"An advisor can take you on tours, show you a lot of different works and dealers and even provide an entrée into artist studios," say Maier. "Their job is not only to sell art, but to educate their clients about artwork."

Taste Tester
Advisors can assume different roles depending on their clients' level of art sophistication. Above all, the advisor needs to intimately understand their clients' tastes, as well as their financial comfort level regarding how much they're willing to spend on art.

"When it comes to clients with a developed sense of tastes and aesthetics, somebody once referred to my role as that of a personal shopper," jokes Carter, 56, who lives in Sebastopol, Calif., and services clients on both coasts. For those clients who know what they like but don't have the time or desire to kick around galleries or auctions, Carter does the legwork by browsing galleries, attending art fairs and going into open studios to find works he thinks his clients will like. Thanks to the Internet, he can download images from the Web sites of galleries and artists and show them to clients. Sometimes they'll purchase the artwork from these images. Other times, particularly for collectors with cachet, Carter arranges for artwork to be delivered to their homes for a trial run.

One of Carter's clients is David Shaw, founder and chief executive officer of D.E. Shaw & Co., one of the world's largest hedge fund management companies. Shaw and his wife wanted to expand their existing collection but didn't have time to do it on their own. Carter studied the works they already owned to gauge what appealed to them, which made it easier to present them with works he thought they'd like. He occasionally meets with them in New York, where they live, but most of his presentations are done via a Web page he created where they can browse high-resolution images at their leisure, or on a conference call with Carter. The works come with background information on the artist, along with other information such as dimensions and prices. If the Shaws need a further look at a particular piece, Carter either takes them to, or arranges for them to see, the work in the gallery. "That's essential for certain works," he says. "You can glean only so much from a jpeg image."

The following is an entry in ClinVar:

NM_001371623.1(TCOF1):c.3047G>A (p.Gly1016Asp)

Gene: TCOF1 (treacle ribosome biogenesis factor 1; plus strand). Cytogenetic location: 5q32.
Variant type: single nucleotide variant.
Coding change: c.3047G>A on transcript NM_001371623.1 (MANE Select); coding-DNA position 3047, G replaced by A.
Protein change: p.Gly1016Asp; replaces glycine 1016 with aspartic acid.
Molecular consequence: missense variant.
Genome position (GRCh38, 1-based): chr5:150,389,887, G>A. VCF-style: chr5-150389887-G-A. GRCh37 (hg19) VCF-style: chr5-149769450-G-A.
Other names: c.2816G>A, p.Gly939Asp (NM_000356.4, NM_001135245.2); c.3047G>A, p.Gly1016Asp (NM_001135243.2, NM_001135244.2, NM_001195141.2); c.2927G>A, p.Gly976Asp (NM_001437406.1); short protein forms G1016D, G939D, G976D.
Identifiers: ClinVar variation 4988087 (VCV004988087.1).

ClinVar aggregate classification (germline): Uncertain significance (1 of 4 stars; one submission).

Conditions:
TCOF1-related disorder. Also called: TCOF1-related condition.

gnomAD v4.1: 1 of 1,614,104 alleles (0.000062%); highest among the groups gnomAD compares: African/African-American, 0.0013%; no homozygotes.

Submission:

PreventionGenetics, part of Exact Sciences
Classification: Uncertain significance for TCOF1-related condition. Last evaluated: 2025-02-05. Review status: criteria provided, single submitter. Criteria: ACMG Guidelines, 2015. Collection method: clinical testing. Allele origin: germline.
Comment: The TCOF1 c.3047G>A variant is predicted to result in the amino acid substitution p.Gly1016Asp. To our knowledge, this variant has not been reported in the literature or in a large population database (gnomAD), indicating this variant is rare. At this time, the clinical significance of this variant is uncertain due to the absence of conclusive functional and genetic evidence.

After a sale is made, Carter handles the nuts and bolts of the purchase, buys the frame and oversees any other prep work so it's ready to hang either in the Shaw's home or in his office. They'll gather for what Carter calls location meetings to discuss the pragmatics of where to put the artwork. "It's part of the entire package," he says. For Shaw, the collaboration expanded his collection in ways that probably wouldn't have occurred otherwise. "I had been purchasing art for several years, buying pieces I loved when I happened to run across them," says Shaw. "Mark Carter quickly figured out what it was that excited me, and managed to dig up a number of pieces that I immediately knew I couldn't live without. Some of the most remarkable work Mark found turned out to be from little-known artists or tiny galleries in remote locations, and was actually quite inexpensive. More importantly to me, these are pieces I could never have found without Mark, who somehow managed to understand what I was looking for even better than I did myself."

Clients new to art collecting often require a more hands-on approach. "I like to work as an aesthetic educator," says Carter. "Not in terms of teaching, but to work with them to develop a taste and their own sense of what they like. The essential part of a collection is that they have to love it, the works have to work for them."